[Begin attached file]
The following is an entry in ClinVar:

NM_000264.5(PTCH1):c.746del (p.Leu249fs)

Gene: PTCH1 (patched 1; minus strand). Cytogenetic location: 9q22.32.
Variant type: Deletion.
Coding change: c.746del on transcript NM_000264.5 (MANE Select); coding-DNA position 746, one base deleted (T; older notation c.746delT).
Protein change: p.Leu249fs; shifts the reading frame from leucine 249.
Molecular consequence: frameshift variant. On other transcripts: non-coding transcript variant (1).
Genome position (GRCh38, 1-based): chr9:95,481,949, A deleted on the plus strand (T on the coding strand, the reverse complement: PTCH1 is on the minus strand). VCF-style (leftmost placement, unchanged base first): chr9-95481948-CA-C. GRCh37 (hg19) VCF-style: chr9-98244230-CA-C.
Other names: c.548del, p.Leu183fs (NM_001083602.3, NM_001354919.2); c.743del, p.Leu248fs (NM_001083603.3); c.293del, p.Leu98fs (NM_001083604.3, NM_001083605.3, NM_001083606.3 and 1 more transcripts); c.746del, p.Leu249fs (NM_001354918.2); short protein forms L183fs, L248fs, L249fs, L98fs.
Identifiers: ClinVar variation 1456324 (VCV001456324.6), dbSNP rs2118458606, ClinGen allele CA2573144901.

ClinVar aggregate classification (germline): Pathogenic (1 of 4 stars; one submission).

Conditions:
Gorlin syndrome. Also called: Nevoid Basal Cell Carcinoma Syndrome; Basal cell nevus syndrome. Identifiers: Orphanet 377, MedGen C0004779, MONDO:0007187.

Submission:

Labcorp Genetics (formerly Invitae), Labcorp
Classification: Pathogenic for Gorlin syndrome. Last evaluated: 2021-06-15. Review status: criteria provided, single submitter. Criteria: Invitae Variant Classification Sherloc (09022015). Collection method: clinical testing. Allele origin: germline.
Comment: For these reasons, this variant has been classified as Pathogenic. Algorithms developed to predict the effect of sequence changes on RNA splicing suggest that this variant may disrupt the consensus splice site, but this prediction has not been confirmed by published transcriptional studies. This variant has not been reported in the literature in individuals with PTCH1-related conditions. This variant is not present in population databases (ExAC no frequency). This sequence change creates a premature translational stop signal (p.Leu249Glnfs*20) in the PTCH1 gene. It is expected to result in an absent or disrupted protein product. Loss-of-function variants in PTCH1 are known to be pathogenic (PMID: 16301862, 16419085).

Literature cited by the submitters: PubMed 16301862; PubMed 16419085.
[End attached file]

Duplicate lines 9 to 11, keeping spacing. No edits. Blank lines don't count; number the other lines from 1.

Other names: c.548del, p.Leu183fs (NM_001083602.3, NM_001354919.2); c.743del, p.Leu248fs (NM_001083603.3); c.293del, p.Leu98fs (NM_001083604.3, NM_001083605.3, NM_001083606.3 and 1 more transcripts); c.746del, p.Leu249fs (NM_001354918.2); short protein forms L183fs, L248fs, L249fs, L98fs.
Identifiers: ClinVar variation 1456324 (VCV001456324.6), dbSNP rs2118458606, ClinGen allele CA2573144901.

ClinVar aggregate classification (germline): Pathogenic (1 of 4 stars; one submission).